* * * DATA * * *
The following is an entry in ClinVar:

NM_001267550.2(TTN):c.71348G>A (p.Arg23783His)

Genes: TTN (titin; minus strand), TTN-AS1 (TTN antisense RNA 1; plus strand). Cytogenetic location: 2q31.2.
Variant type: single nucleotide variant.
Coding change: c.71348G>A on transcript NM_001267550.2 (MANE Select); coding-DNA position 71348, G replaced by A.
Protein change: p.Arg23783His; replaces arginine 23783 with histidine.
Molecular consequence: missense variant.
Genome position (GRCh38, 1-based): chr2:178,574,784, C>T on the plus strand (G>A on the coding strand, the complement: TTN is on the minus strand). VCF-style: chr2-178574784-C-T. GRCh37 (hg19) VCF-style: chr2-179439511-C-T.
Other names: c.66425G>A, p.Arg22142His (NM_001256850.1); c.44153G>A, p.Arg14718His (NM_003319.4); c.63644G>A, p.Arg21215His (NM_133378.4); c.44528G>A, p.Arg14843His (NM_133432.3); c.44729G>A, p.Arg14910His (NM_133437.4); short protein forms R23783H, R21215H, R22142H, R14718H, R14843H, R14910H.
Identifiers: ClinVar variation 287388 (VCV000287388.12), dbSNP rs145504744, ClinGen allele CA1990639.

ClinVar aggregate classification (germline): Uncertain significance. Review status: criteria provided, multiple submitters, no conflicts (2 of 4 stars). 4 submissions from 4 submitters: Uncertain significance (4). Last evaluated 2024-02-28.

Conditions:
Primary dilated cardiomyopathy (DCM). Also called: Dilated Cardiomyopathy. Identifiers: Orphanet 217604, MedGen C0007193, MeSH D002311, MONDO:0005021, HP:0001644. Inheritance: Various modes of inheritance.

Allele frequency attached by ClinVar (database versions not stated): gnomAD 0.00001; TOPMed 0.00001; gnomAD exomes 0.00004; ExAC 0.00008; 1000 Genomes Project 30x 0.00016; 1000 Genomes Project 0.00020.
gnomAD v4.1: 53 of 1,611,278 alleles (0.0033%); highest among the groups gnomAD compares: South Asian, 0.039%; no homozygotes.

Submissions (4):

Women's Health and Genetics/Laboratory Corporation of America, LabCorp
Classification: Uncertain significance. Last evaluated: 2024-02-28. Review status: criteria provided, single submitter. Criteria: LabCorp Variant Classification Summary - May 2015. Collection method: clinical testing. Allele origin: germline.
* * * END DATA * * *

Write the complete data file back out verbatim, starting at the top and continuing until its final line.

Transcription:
The following is an entry in ClinVar:

NM_001267550.2(TTN):c.71348G>A (p.Arg23783His)

Genes: TTN (titin; minus strand), TTN-AS1 (TTN antisense RNA 1; plus strand). Cytogenetic location: 2q31.2.
Variant type: single nucleotide variant.
Coding change: c.71348G>A on transcript NM_001267550.2 (MANE Select); coding-DNA position 71348, G replaced by A.
Protein change: p.Arg23783His; replaces arginine 23783 with histidine.
Molecular consequence: missense variant.
Genome position (GRCh38, 1-based): chr2:178,574,784, C>T on the plus strand (G>A on the coding strand, the complement: TTN is on the minus strand). VCF-style: chr2-178574784-C-T. GRCh37 (hg19) VCF-style: chr2-179439511-C-T.
Other names: c.66425G>A, p.Arg22142His (NM_001256850.1); c.44153G>A, p.Arg14718His (NM_003319.4); c.63644G>A, p.Arg21215His (NM_133378.4); c.44528G>A, p.Arg14843His (NM_133432.3); c.44729G>A, p.Arg14910His (NM_133437.4); short protein forms R23783H, R21215H, R22142H, R14718H, R14843H, R14910H.
Identifiers: ClinVar variation 287388 (VCV000287388.12), dbSNP rs145504744, ClinGen allele CA1990639.

ClinVar aggregate classification (germline): Uncertain significance. Review status: criteria provided, multiple submitters, no conflicts (2 of 4 stars). 4 submissions from 4 submitters: Uncertain significance (4). Last evaluated 2024-02-28.

Conditions:
Primary dilated cardiomyopathy (DCM). Also called: Dilated Cardiomyopathy. Identifiers: Orphanet 217604, MedGen C0007193, MeSH D002311, MONDO:0005021, HP:0001644. Inheritance: Various modes of inheritance.

Allele frequency attached by ClinVar (database versions not stated): gnomAD 0.00001; TOPMed 0.00001; gnomAD exomes 0.00004; ExAC 0.00008; 1000 Genomes Project 30x 0.00016; 1000 Genomes Project 0.00020.
gnomAD v4.1: 53 of 1,611,278 alleles (0.0033%); highest among the groups gnomAD compares: South Asian, 0.039%; no homozygotes.

Submissions (4):

Women's Health and Genetics/Laboratory Corporation of America, LabCorp
Classification: Uncertain significance. Last evaluated: 2024-02-28. Review status: criteria provided, single submitter. Criteria: LabCorp Variant Classification Summary - May 2015. Collection method: clinical testing. Allele origin: germline.